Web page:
“Gidion’s Knot” tangled with emotion at Aurora

Aurora Theatre/Courtesy

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A vibrant blue door frame matches the plastic moulded fifth-grade seats. The word “THINK” penned in calligraphy is the basis of an inspiring acrostic poem on the whiteboard. This brightly-lit classroom is the secretive world of “Gidion’s Knot,” which opened at the Aurora Theater in Berkeley and is running until March 9. In Aurora’s tiny, leveled box, the audience is transported back to huffing glue sticks and doodled binders.


“Gidion’s Knot,” directed by Jon Tracy, has only two characters– Gidion’s mother and his teacher– and takes place during their parent-teacher conference. Gidion’s suspension from his fifth grade class pits his mother’s unconditional love against his teacher’s responsibility to her students. The two strong female characters interact with dedicated understandings of their roles toward Gidion. His mother wants to protect and advocate for him, his teacher is concerned that she must protect other children from him.


The 75 minute play, part of Aurora’s “Global Age Project,” explores the topics of personal responsibility, authority and the often completely separate worlds of children and adults. Gidion’s mother knows nothing of her child’s school-life; having missed “Back to School Night” because of work, she walks right into Gidion’s classroom and asks his teacher of the office’s location.


The obvious draw of this play is raw emotion. Both characters believe they know what’s right and how to proceed. By the end of the play, both women have collapsed on the floor realizing that no one has the answers. The characters fling accusations like hand grenades, each one causing a bigger catastrophe than the last. With children’s realms becoming rapidly more insular, who really knows what was going on? In a world of ambiguity and confusion, how can someone, even a parent, truly know everything?


However, the real enjoyment in this play comes from its honesty. It shows personal perception as myopic at best. It shows two strong, successful women who still don’t know what to do. It shows irony and humor and being faced with your own flaws. The classroom has images of gods; Vishnu, Hermes and others because the children are learning about mythology. Gidion’s mother asks about the teacher’s Muslim students– do they think their gods are mythology? The teacher responds abashedly that they have no Muslims in their school.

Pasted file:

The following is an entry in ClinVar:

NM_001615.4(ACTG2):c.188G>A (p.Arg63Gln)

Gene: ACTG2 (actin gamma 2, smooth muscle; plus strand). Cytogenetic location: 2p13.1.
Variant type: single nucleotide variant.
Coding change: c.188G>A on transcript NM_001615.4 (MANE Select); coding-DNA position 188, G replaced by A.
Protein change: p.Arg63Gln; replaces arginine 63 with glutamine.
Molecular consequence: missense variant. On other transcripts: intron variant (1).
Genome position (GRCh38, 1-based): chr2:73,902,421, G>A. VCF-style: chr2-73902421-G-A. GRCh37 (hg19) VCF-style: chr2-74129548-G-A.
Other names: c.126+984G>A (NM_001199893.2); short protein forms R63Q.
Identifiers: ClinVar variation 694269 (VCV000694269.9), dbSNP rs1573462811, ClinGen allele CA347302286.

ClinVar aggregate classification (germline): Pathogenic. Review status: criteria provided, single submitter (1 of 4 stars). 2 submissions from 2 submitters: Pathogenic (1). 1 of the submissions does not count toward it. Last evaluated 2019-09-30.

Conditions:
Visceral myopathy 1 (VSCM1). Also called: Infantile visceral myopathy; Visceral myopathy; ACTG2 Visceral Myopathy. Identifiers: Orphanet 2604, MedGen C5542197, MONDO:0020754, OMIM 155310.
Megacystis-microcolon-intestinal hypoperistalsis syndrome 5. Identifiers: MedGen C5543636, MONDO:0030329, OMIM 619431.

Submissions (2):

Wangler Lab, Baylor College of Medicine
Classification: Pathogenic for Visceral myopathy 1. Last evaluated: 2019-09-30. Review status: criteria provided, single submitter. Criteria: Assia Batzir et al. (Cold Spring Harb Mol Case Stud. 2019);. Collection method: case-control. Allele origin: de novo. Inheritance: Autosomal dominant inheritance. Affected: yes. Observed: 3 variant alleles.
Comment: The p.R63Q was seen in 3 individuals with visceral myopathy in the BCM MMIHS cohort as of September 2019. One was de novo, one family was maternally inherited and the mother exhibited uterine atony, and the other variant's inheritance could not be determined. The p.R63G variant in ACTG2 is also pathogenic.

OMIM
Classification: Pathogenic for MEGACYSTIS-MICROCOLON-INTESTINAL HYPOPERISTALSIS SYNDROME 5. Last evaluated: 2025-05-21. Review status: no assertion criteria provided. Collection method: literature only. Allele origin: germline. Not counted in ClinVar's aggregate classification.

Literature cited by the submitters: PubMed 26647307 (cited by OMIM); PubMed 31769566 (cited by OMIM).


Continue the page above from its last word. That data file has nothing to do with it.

The name of the play is itself anchored to mythology, referencing Alexander the Great cutting instead of trying to untie the Gordian Knot. By making a quick, militaristic action, the storied conqueror sliced the hallowed knot tied by an ancestor to prove there is more than one way to solve a problem. Before the play’s events unfold, Gidion has already severed his knot, and his clueless guardians are left to pick up the pieces.


Dialogue in “Gidion’s Knot” is quick and sharp. Since there are only two speakers in the play, no line is thrown away or unheard by the other character. Frequently, in the most uncomfortably voyeuristic moments, the audience groans a chuckle of agreement, even with tears forming in their eyes. When Heather, the teacher, brings Gidion’s sexuality into question, his mother staggers back. “Poor Seneca,” she grimaces, referring to the girl she recently discovered had a crush on Gidion. A fifth grade classroom, a mine-field–what’s the difference?

Each perceptive slice into our culture of shirking responsibility by playwright Johnna Adams only brings up more problems for the characters, showing that a many-headed Hydra was at the center of “Gidion’s Knot.” The supposed adults attempt to untie a confusion, but can only cut each other down. Adams mirrors the adults’ alacrity in the children’s squabbles, giving the play a shadow of inevitability. The play leaves the audience exhausted and unsettled; Adams provides no solutions to the problems presented, only silence and a couple of overturned desks.